This song is the first on the CD, and it has a nice, quiet picked guitar intro before exploding into the verse. The first time I heard Chilton's voice on this song, it sounded harsh, honestly, but then it settles down by time the lush chorus kicks in. I love the harmonizing "Ahhhhh"s in the background of the chorus, too. The best part, though, happens at 1:25. After the guitar solo, they suddenly go into this extended, revved up instrumental jam with horns blaring a whole new riff, a saxophone solo, and I swear to God I hear some harmonica in there. Then right at 1:50 it smacks right back into the chorus, and it's awesome.

It's kind of a cliche to say a band was ahead of it's time, but I really think that's the case here. "#1 Record" sounds like it could have been released in 2007 on Matador records, and I'll bet no one would think twice about it. Good stuff.

Sorry I couldn't find a clip of this song on YouTube, so you'll have to click the link to get the MP3. It's worth it, though. Instead, I leave you with my favorite tune on that CD, "The Ballad of El Gordo"

And here is the link for "Feel"

Sunday, May 11, 2008

"Cherub Rock" / Smashing Pumpkins / Siamese Dream

OK, I'm not really sure why this song is on my itunes library. I don't really fancy the Pumpkins at all, and I consider them to be one of the most horribly overrated bands ever with one of the most egomanical, annoying singers ever. I must say I fall in with Steven Malkmus of Pavement, who once famously sang in "Range Life"? (3:39 in): Out on tour with the Smashing Pumpkins / Nature kids, they don't have no function / I don't understand just what they mean and I could really give a fuck."

All that aside though, I must admit I really like their song "Drown" ever since I heard it way back on the "Singles" soundtrack. I just can't do much more than that. Part of that is Corgan's voice (which probably sounds strange coming from a Geddy Lee fan), and part of it is the whining. Like in this song : "Let me out!" Oh boo-fucking hoo. You got famous and now you are disillusioned with fame. What a novel concept. Stop releasing CDs then! And whatever you do, don't give us more shit like Zwan. "Despite all my rage / I am still just a rat in a cage". Are you shitting me? That type of crap lyric belongs on the lit notebook of some tortured high school sophomore.

Having said all that, the first :39 seconds of this song absolutely rock. Maybe that's the whole reason this song is on here to begin with. The only other Pumpkins song on my playlist is "Christmastime" from "A Very Special Christmas", which isn't too bad. And I guess you could say the music he wrote, um, excuse me "produced" for Hole's Celebrity Skin CD was pretty good too. BUT OTHER THAN THAT...shut up, Billy Corgan.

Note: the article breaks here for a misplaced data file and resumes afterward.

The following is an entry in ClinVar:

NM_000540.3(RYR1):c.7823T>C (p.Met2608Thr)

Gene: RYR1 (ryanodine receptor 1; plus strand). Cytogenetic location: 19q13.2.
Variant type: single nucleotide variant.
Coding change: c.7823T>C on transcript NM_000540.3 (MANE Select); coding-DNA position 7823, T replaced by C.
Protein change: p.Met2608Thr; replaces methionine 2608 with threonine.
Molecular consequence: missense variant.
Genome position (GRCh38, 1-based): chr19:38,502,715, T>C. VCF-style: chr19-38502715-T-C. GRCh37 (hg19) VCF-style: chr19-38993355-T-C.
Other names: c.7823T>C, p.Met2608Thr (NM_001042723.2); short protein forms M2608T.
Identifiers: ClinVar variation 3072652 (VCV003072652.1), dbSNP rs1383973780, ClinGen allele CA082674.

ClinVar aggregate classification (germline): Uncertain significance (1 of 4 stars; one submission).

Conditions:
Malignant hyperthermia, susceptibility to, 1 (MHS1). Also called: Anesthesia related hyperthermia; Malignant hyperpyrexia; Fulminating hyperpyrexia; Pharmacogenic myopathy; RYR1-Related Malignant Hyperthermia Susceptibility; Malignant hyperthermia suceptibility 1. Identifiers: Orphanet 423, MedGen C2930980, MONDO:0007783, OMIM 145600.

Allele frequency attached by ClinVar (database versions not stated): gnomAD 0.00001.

Sunday, May 4, 2008

"Shake Hands WIth Beef" / Primus / Brown Album

"Shake Hands With Beef". Just think about that a minute. Les Claypool and the Primus boys got together to record a new song, found a little groove, banged out the track, then someone said, "Hey, what should we call this one?"
And someone else says, "Uh...Shake Hands With Beef?"

Of course, if you have any experience with Primus, you can expect this sort of thing. One of the more oblique, strange bands to benefit from the early 90's alternative boom, I came across Primus pretty randomly. During my first year of college, I believe, "Sailing the Seas of Cheese" was released. As I was an avid reader of both Rolling Stone (yeah, I know) and SPIN magazine (subscriber, even!) back then, the reviews of this band sounded pretty good. In print, they read like a mix of The Red Hot Chili Peppers and Rush. So I picked up the CD and the first thing I hear is:

When the going gets tough and the stomach acids flow
The cold wind of conformity is nipping at your nose
When some trendy new atrocity has brought you to your knees
Come with us we'll sail the seas of cheese

I wasn't very pleased with the music.It was not at all what I expected; it was very odd to me. However, I gave it some time and it did start growing on me. Also, MTV picked up "Jerry Was a Racecar Driver" and it became a semi-hit. My buddy Marty (That's Dr. Murthy to you) and I became full on Primus fans, buying up the back catalogue and even going to see them live in Atlanta on tour (at which I bought a T shirt with the "Cheese" cover and the very words earlier in this post on the back.)
I guess the clincher for me being a Primus fan then was hearing Rush's YYZ intro before one of their songs on their live album.

Primus became a pretty popular band, as a matter of fact. I gave up on being a big follower after the next couple albums (though Marty kept at it, to his credit). It's not that I don't enjoy them, it's just that a whole Primus album at, it's a little much. The singles are great, though, and one evening I went and bought my favorites on itunes, this being one of them.

The main thing I enjoy about this particluar song is the groove. That nasty, funky, crazy groove that only could come form the mind of Les Claypool. Whatever you think of Primus, it's hard to deny the genius of this dude. He plays bass like it's never been done before, an innovator in every sense of the word. So, that's what gets me about this song - the slap-happy riff, and the utter ridiculousness of the title. What's it about? I'm hoping one of you might know.